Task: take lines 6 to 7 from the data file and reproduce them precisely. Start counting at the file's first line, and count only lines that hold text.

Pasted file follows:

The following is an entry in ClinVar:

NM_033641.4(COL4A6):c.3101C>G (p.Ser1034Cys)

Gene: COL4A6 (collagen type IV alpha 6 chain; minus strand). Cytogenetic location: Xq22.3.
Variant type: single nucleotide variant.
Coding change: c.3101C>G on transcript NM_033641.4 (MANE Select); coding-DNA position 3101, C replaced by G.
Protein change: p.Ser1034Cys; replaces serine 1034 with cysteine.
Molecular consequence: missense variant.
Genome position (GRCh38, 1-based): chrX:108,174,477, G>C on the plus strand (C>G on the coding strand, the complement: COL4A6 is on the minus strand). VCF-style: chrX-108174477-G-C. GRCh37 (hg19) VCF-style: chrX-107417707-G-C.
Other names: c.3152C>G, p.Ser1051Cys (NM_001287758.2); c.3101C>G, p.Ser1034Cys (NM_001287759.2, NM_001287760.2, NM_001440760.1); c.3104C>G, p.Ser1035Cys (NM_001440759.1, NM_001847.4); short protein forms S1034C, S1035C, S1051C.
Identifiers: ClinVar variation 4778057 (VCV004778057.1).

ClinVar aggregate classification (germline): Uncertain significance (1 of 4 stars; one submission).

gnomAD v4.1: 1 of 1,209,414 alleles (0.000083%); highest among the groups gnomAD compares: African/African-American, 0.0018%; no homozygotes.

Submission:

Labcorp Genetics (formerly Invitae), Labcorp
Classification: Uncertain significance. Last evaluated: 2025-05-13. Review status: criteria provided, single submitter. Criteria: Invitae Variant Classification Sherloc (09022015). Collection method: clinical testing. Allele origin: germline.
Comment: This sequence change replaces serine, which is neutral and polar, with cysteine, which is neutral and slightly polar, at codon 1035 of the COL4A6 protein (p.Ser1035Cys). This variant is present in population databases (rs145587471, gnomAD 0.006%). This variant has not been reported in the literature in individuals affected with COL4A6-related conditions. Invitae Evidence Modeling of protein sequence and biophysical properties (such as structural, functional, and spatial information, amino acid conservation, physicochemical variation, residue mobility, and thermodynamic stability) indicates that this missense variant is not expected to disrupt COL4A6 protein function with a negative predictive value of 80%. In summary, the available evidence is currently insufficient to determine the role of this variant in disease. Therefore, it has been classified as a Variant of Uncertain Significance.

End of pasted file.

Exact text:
Protein change: p.Ser1034Cys; replaces serine 1034 with cysteine.
Molecular consequence: missense variant.